I'm not casting blame here: merely noting that perspective can be the real decisive issue in such matters.

There are multiple perspectives on many things in the world, including The efficacy (or lack of it depending on your viewpoint) of American policy in maintaining stability in the interregnum between WWII and the fall of the Soviet empire; our wise (and unwise) actions after that collapse; the efficacy of the British empire in maintaining world-wide stability (or protecting its self-interest, (again depending on your viewpoint) between 1813 and WWI ..... and so on.

You should know that my father, himself an Irish immigrant from Ennis, who came here as a young man after the Irish Civil war, got himself elected to the U.S. Congress in his early 30s and voted against Lend Lease. This issue and the struggle over post WWII empire that culminated at the Breton Woods Conference and the clash, between the pretentious and aristocratic John Maynard Keynes and Harry Dexter White, an American middle class Jew with likely communist sympathies, over the post war monetary system, also involved different points of view. --- as has the long history of relations between the United States and the British Empire, now UK involved some persistent differences in point of view.

I think it is important to understand this dimension of public events and indeed human history. The world and human behavior are complex things,.... far more complex than the relatively trivial theories and story lines we humans create largely to justify what we have done and what we want. I believe a fundamental component of wisdom is the willingness to see and consider the influence of nperspective on such issues. It can be uncomfortable for us all to do so, and the unpleasant fact is that we all stand closer to hypocrisy than we usually care to admit.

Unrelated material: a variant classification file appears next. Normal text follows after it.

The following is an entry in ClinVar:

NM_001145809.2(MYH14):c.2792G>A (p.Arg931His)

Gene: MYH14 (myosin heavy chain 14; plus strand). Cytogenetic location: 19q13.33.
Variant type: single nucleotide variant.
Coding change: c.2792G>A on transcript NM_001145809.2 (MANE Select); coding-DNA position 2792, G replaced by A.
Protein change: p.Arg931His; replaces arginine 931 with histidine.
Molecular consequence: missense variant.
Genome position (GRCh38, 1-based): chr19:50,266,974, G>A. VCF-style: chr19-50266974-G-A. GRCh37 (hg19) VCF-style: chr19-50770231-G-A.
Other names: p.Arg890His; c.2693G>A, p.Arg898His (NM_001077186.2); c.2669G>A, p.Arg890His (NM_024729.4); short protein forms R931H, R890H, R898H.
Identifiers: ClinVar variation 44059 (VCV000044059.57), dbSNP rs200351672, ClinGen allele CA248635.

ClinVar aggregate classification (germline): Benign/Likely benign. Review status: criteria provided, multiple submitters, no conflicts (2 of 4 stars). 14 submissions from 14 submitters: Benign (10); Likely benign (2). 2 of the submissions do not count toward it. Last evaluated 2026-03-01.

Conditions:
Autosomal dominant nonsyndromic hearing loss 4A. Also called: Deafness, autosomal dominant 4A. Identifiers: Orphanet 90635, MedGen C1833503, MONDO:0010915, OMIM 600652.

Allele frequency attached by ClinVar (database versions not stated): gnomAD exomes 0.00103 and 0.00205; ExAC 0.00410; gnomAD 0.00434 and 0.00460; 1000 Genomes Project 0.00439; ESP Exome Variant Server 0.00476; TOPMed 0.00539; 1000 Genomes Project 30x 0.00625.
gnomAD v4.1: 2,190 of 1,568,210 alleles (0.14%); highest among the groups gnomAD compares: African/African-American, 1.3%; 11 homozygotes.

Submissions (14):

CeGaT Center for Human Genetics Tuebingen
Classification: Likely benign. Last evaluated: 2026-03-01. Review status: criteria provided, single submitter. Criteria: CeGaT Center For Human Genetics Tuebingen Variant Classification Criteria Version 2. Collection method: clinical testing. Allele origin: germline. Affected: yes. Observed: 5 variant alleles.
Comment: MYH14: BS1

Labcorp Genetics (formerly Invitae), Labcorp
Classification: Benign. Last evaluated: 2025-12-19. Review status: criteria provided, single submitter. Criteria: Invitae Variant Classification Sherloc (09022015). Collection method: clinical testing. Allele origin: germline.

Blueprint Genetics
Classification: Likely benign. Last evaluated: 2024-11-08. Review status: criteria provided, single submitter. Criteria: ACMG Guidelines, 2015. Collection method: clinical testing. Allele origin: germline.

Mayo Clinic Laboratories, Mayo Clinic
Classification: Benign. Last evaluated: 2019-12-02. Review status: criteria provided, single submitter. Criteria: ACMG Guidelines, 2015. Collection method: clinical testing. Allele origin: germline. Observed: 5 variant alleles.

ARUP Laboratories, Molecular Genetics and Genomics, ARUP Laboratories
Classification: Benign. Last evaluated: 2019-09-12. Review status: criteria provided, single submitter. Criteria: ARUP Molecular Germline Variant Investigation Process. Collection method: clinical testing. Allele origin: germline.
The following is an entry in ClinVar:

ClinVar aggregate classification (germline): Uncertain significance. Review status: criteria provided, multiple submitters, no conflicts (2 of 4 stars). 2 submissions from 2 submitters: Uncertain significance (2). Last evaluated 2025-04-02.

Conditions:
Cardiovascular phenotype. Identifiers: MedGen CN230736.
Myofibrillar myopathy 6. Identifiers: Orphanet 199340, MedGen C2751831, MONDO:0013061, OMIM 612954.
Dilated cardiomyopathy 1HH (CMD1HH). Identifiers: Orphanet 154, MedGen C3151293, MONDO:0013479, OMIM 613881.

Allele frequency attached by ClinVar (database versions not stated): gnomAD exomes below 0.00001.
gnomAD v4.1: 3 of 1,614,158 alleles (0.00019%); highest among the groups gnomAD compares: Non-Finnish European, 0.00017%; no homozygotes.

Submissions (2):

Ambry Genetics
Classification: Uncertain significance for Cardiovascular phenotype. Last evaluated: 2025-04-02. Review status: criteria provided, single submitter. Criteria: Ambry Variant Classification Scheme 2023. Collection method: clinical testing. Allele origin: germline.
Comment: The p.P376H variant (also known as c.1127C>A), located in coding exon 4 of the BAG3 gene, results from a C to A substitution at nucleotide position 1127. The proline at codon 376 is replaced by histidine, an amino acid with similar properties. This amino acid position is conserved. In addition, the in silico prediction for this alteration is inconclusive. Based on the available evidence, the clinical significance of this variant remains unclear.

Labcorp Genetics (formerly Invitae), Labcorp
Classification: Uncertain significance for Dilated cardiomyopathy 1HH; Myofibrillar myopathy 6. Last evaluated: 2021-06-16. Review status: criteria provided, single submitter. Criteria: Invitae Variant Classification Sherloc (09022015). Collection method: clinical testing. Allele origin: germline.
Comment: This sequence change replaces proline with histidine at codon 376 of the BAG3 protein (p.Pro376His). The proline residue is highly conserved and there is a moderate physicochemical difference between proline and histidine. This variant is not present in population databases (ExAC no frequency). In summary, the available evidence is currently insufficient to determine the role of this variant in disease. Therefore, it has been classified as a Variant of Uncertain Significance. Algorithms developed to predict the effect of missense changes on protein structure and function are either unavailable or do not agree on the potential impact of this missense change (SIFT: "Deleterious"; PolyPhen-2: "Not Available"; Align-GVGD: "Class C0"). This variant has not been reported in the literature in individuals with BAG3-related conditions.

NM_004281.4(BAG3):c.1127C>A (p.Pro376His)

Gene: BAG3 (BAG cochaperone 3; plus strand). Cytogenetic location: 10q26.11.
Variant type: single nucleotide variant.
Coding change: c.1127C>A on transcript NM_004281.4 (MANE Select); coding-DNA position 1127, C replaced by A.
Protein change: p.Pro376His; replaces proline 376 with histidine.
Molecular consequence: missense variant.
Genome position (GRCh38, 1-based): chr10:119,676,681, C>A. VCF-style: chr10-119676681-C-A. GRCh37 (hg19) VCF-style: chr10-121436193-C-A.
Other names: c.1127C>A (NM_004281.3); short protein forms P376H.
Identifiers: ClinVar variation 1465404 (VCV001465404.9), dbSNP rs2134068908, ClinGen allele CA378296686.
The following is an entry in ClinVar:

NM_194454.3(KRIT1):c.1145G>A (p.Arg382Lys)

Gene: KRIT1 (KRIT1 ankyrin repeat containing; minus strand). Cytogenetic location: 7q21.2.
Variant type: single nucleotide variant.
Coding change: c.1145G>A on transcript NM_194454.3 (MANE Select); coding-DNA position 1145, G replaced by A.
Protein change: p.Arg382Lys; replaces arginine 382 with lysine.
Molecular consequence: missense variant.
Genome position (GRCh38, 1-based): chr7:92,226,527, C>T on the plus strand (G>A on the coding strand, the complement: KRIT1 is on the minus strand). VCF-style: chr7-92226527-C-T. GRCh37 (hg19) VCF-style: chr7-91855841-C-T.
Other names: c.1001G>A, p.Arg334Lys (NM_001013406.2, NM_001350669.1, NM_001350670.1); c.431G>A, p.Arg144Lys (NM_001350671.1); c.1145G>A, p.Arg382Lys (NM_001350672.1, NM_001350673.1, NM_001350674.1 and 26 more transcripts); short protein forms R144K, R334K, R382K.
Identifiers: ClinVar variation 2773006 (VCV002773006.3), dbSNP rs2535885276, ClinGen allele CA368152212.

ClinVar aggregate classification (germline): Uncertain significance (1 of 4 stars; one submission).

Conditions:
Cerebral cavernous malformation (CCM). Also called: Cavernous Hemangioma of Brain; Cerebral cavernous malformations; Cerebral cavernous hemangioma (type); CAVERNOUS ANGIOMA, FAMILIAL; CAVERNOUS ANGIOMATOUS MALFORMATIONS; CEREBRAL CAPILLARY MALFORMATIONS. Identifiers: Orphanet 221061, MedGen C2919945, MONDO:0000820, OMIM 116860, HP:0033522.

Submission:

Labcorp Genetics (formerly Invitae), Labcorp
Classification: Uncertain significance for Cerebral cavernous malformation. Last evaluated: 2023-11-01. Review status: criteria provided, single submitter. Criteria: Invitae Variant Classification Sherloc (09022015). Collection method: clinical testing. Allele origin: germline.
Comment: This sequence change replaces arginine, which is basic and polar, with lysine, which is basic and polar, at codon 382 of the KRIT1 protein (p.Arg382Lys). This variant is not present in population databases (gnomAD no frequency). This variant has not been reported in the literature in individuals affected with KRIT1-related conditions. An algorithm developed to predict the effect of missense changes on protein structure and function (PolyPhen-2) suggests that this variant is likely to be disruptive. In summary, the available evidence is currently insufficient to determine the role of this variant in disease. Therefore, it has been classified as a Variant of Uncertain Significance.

McTag
 
  3  
Reply Tue 12 May, 2015 01:31 am
@georgeob1,


Quote:
we all stand closer to hypocrisy than we usually care to admit.


Yeah, I find it difficult.

Good man George, a worthy couple of posts. Glad to see you're still functioning magnificently.
izzythepush
 
  -2  
Reply Tue 12 May, 2015 01:36 am
I put Gob on ignore a long time ago, I'm not interested in the opinion of anyone who boasts about his Nazi supporting father, and how he kept volunteering for bombing missions in Vietnam. Those children won't napalm themselves you know.

This looks like another suitable avatar.

http://c3.thejournal.ie/media/2014/01/72-3-586x500.jpg
Walter Hinteler
 
  1  
Reply Tue 12 May, 2015 05:15 am
@izzythepush,
I'm not going to show another advert (those for Guinness actually weren't published/printed ... companies were prohibited from using the swastika or Nazi colours in their advertisements) but some Englishmen thought, the Nazis should learn to play cricket: the Worcester Cricket Club toured Germany in 1937

http://i59.tinypic.com/2dlnfwx.jpg
izzythepush
 
  0  
Reply Tue 12 May, 2015 05:20 am
@Walter Hinteler,
And the England football team famously gave the Nazi salute. That's still not the same as being an active Nazi supporter in the US Senate.
 

Related Topics

FOLLOWING THE EUROPEAN UNION - Discussion by Mapleleaf
The United Kingdom's bye bye to Europe - Discussion by Walter Hinteler
Sinti and Roma: History repeating - Discussion by Walter Hinteler
[B]THE RED ROSE COUNTY[/B] - Discussion by Mathos
Leaving today for Europe - Discussion by cicerone imposter
So you think you know Europe? - Discussion by nimh
 
  1. Forums
  2. » THE BRITISH THREAD II
  3. » Page 769
Copyright © 2021 MadLab, LLC :: Terms of Service :: Privacy Policy :: Page generated in 0.08 seconds on 02/24/2021 at 12:28:06